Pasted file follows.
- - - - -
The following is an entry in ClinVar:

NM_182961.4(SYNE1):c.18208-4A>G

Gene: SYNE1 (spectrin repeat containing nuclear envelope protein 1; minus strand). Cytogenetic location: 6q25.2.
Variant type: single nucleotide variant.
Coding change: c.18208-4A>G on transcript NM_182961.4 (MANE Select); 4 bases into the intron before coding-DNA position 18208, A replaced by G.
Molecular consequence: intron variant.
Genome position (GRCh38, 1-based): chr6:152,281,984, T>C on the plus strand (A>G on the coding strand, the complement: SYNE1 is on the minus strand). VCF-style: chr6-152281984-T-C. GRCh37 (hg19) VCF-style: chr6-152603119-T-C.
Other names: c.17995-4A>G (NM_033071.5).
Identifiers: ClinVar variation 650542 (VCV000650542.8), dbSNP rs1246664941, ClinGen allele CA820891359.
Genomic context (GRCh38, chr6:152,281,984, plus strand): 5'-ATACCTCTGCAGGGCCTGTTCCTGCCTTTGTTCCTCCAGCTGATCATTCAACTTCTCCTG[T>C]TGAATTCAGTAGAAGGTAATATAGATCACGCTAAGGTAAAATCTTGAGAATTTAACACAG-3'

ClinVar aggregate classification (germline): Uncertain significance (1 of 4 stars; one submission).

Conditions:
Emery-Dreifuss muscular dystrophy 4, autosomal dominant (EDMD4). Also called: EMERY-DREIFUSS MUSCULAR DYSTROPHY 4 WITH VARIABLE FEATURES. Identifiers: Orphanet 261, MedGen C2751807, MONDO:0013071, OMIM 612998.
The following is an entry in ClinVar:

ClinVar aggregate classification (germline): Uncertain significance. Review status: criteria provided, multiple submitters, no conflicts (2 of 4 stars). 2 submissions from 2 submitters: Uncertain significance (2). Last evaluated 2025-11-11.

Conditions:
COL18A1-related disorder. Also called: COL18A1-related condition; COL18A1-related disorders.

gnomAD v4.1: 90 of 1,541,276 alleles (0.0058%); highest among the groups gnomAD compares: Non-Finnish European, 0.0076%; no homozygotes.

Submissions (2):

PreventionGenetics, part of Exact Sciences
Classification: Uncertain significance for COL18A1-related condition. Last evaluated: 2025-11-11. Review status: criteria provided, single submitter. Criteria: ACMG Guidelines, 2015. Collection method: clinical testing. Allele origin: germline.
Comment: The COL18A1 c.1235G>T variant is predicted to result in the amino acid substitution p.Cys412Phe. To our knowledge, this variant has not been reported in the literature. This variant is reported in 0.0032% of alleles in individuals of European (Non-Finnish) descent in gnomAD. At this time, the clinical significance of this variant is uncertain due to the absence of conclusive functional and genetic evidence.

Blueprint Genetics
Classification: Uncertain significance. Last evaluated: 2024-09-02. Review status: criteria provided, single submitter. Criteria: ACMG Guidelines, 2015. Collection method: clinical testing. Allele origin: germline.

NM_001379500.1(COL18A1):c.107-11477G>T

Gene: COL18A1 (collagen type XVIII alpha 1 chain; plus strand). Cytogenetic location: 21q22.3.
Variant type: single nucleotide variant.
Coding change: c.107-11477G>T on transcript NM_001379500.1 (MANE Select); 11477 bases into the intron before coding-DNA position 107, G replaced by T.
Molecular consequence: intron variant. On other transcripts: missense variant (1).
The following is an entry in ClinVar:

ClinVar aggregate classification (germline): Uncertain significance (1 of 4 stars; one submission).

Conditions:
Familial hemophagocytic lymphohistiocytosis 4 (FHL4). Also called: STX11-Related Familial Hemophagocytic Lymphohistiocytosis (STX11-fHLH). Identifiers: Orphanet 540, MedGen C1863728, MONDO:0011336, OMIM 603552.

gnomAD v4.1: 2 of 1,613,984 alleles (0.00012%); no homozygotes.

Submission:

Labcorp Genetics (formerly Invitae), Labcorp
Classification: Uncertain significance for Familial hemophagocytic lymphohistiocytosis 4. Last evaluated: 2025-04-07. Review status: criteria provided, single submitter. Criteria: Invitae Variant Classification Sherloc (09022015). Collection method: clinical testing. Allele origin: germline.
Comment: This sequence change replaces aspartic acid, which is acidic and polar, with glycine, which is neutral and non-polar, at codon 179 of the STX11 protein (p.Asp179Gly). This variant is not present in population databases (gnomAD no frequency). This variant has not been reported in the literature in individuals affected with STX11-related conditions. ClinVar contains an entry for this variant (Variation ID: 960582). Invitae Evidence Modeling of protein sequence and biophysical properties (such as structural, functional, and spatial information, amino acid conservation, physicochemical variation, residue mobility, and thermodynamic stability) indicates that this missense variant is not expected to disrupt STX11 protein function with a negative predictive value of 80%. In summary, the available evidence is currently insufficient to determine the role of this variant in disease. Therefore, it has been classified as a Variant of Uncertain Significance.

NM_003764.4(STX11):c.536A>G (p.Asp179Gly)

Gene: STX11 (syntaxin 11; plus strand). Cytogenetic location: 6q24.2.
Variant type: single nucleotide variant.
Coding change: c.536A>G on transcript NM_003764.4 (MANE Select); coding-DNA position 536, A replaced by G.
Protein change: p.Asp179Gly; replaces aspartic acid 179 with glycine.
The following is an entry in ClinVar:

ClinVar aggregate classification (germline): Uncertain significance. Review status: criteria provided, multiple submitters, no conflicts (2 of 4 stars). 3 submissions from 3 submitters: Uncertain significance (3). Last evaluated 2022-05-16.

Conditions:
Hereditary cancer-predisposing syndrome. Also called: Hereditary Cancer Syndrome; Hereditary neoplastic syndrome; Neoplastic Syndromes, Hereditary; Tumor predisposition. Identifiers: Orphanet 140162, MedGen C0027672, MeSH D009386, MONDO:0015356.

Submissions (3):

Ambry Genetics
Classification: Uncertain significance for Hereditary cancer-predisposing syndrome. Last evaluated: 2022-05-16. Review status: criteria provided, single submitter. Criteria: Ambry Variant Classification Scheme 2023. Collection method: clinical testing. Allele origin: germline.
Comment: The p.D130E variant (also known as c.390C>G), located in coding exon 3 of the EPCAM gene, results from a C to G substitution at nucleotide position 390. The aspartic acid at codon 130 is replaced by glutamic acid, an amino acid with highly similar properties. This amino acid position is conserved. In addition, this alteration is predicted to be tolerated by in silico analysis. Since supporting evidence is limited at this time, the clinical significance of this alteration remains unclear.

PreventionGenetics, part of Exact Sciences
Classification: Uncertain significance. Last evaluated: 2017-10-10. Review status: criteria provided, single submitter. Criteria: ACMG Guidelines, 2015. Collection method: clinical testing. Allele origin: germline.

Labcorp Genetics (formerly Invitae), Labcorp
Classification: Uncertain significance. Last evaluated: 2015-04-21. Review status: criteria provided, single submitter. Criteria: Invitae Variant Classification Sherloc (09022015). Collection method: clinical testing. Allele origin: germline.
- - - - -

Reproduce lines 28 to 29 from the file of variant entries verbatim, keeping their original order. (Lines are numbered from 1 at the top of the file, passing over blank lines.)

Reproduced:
Coding change: c.107-11477G>T on transcript NM_001379500.1 (MANE Select); 11477 bases into the intron before coding-DNA position 107, G replaced by T.
Molecular consequence: intron variant. On other transcripts: missense variant (1).